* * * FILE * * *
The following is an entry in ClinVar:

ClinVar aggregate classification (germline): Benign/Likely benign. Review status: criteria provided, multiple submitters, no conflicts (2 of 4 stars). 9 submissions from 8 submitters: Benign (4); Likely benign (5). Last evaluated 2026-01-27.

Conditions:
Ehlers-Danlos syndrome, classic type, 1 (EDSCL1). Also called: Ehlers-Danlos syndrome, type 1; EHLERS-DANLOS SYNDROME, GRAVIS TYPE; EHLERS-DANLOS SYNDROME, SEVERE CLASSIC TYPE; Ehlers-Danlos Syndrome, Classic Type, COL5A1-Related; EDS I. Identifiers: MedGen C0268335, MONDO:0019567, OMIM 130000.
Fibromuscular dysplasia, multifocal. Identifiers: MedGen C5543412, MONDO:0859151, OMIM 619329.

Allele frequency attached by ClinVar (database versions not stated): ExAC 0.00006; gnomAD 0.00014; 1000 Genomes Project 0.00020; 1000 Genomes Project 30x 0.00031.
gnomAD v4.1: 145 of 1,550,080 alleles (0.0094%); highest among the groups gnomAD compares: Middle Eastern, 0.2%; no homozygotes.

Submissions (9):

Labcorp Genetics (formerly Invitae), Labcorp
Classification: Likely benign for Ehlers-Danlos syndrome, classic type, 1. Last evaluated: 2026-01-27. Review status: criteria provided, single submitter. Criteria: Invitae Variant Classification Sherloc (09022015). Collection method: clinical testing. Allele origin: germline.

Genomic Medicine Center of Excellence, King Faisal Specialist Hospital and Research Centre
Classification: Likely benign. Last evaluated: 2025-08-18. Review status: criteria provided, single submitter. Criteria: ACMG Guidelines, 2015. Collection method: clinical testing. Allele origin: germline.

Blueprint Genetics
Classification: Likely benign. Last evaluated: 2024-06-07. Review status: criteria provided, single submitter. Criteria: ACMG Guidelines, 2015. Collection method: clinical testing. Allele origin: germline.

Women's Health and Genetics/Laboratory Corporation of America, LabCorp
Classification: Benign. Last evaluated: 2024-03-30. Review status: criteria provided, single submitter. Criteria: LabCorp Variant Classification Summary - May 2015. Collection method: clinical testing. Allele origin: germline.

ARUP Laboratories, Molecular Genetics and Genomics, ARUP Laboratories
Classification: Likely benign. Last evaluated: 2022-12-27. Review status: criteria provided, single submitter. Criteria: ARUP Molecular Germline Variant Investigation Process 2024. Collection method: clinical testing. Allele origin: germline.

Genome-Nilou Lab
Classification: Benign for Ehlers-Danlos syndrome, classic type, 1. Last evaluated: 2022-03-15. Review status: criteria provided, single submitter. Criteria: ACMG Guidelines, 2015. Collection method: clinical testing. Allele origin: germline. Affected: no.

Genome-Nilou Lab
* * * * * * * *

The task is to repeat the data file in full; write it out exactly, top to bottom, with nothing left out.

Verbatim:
The following is an entry in ClinVar:

ClinVar aggregate classification (germline): Benign/Likely benign. Review status: criteria provided, multiple submitters, no conflicts (2 of 4 stars). 9 submissions from 8 submitters: Benign (4); Likely benign (5). Last evaluated 2026-01-27.

Conditions:
Ehlers-Danlos syndrome, classic type, 1 (EDSCL1). Also called: Ehlers-Danlos syndrome, type 1; EHLERS-DANLOS SYNDROME, GRAVIS TYPE; EHLERS-DANLOS SYNDROME, SEVERE CLASSIC TYPE; Ehlers-Danlos Syndrome, Classic Type, COL5A1-Related; EDS I. Identifiers: MedGen C0268335, MONDO:0019567, OMIM 130000.
Fibromuscular dysplasia, multifocal. Identifiers: MedGen C5543412, MONDO:0859151, OMIM 619329.

Allele frequency attached by ClinVar (database versions not stated): ExAC 0.00006; gnomAD 0.00014; 1000 Genomes Project 0.00020; 1000 Genomes Project 30x 0.00031.
gnomAD v4.1: 145 of 1,550,080 alleles (0.0094%); highest among the groups gnomAD compares: Middle Eastern, 0.2%; no homozygotes.

Submissions (9):

Labcorp Genetics (formerly Invitae), Labcorp
Classification: Likely benign for Ehlers-Danlos syndrome, classic type, 1. Last evaluated: 2026-01-27. Review status: criteria provided, single submitter. Criteria: Invitae Variant Classification Sherloc (09022015). Collection method: clinical testing. Allele origin: germline.

Genomic Medicine Center of Excellence, King Faisal Specialist Hospital and Research Centre
Classification: Likely benign. Last evaluated: 2025-08-18. Review status: criteria provided, single submitter. Criteria: ACMG Guidelines, 2015. Collection method: clinical testing. Allele origin: germline.

Blueprint Genetics
Classification: Likely benign. Last evaluated: 2024-06-07. Review status: criteria provided, single submitter. Criteria: ACMG Guidelines, 2015. Collection method: clinical testing. Allele origin: germline.

Women's Health and Genetics/Laboratory Corporation of America, LabCorp
Classification: Benign. Last evaluated: 2024-03-30. Review status: criteria provided, single submitter. Criteria: LabCorp Variant Classification Summary - May 2015. Collection method: clinical testing. Allele origin: germline.

ARUP Laboratories, Molecular Genetics and Genomics, ARUP Laboratories
Classification: Likely benign. Last evaluated: 2022-12-27. Review status: criteria provided, single submitter. Criteria: ARUP Molecular Germline Variant Investigation Process 2024. Collection method: clinical testing. Allele origin: germline.

Genome-Nilou Lab
Classification: Benign for Ehlers-Danlos syndrome, classic type, 1. Last evaluated: 2022-03-15. Review status: criteria provided, single submitter. Criteria: ACMG Guidelines, 2015. Collection method: clinical testing. Allele origin: germline. Affected: no.

Genome-Nilou Lab